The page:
The Future of Co-Innovation for Agencies and Software Providers

The cost and speed at which government agencies can solve pressing issues through innovation have never been more critical.

In April 2019, the federal government took a fresh look at laying the groundwork to meet those types of demands, launching a new initiative and memorandum that moved shared service missions into central offices. Quality Service Management Offices, or QSMOs for short, are designated federal organizations that lead in areas such as finance and grants.

Although the concept of shared services isn’t new, what makes this effort unique is that it creates a marketplace for commercial providers to offer standardized Software-as-a-Service solutions to government. The vision is for agencies to embrace a common configuration baseline for software services, which will empower them to more easily and rapidly implement modern solutions.

“The eventual goal is to enable financial management professionals to spend more time on analysis and provide better service to their customers, and less time on traditional transaction processing and system maintenance,” said Guru Sarma, Federal Cloud Solutions Director at SAP.

Sarma shared best practices for agencies and their industry partners to consider as they co-innovate under this new model.

1. Ensure all agency stakeholders are informed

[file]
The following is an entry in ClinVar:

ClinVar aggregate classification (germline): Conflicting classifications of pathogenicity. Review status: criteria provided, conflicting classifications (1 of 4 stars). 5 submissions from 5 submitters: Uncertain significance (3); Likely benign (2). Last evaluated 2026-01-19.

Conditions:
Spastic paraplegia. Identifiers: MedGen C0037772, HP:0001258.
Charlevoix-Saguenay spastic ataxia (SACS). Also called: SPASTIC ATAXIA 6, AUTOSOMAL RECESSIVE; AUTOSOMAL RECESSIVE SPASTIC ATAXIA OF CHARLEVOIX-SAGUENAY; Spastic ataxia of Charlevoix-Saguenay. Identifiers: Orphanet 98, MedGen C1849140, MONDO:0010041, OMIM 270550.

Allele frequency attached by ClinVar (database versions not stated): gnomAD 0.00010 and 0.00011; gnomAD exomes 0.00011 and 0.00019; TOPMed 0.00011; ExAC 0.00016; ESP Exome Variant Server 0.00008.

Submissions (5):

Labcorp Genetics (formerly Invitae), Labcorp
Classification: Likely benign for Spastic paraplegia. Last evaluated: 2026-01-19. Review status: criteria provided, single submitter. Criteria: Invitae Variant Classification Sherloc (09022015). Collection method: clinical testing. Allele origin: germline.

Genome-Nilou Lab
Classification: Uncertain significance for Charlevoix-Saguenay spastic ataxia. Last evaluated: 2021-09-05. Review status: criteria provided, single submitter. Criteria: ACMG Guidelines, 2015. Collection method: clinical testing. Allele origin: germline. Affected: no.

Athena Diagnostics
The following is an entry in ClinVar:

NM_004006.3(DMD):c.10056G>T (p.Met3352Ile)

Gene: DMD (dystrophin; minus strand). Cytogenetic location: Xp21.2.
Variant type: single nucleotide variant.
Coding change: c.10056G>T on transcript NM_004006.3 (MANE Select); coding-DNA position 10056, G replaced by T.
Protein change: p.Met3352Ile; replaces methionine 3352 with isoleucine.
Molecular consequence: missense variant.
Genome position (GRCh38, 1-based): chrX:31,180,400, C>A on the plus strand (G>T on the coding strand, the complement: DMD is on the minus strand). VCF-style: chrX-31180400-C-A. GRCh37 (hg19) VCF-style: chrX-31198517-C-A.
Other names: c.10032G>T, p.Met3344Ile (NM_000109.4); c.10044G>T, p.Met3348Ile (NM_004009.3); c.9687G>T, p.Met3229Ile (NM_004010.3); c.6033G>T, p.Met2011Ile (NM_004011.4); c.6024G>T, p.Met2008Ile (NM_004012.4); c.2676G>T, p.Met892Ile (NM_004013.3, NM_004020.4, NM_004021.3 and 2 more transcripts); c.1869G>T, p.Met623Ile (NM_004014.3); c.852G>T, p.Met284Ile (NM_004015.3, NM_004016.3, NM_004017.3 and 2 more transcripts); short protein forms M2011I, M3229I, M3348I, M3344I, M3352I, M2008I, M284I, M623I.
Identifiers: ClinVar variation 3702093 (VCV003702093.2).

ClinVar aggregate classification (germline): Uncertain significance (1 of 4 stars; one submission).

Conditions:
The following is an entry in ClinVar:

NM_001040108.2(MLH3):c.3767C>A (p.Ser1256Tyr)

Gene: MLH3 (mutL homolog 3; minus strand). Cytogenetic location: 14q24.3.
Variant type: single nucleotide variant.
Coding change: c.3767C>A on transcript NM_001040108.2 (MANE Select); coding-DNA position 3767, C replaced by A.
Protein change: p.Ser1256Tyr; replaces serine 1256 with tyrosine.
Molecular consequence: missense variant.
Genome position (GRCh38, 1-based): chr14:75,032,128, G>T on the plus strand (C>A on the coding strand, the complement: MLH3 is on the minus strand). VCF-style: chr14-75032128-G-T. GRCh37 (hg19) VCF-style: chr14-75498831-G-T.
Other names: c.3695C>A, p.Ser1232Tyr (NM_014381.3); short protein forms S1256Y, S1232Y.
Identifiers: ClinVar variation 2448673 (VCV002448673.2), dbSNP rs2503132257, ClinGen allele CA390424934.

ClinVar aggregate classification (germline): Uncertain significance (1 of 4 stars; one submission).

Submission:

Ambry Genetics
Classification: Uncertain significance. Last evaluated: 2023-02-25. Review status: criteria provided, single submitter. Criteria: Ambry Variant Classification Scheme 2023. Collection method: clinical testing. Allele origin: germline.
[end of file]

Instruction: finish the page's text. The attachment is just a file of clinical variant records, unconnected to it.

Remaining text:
Although COVID-19 has shifted agency-vendor interactions from largely in-person to virtual, the substance of those conversations still must remain robust. For example, companies should still provide a sufficient understanding of their offering and roadmap.

“It’s important that information is not just exchanged in a standard procurement process but also via regularly scheduled interactive enablement sessions,” Sarma said. It will encourage the open exchange of ideas, clarify constraints and spark ways to arrive at a good middle ground to help reduce the cost of operating and running IT solutions.

“As we, and other vendors, make our solutions available as a SaaS offering, there cannot be gaps in continuing to meet federal requirements in the new model,” he added.

2. Embrace the configuration baseline

Working closely with the QSMOs and federal agencies, it is extremely important for software vendors to understand and align on the minimum baseline configuration. They can build to these standards, making the shared services marketplace an attractive option for companies to partner with agencies.

3. Make the marketplace attractive

“To keep the marketplace attractive for both agencies that would like to take advantage of a common baseline and agencies that want to maintain more control and need exception accommodation, cloud service providers like SAP should offer both private and public cloud offerings of their SaaS model,” Sarma said.

Depending on the offering, vendors should work closely with agencies to meet their specific security requirements, particularly if they exceed FedRAMP requirements.

“SAP is bringing modernization globally, and we’re bringing this to the doorsteps of our government customers,” he said. “We want to reduce the cost of running your business while enhancing opportunities to expand your horizons for business process modernization, process automation, smart analytics and intelligence.”

This article is an excerpt from GovLoop’s new guide, “Agency of the Future: Common Misconceptions Holding You Back and How to Break Free.” Download the full guide here.

Leave a Comment

Leave a comment

Leave a Reply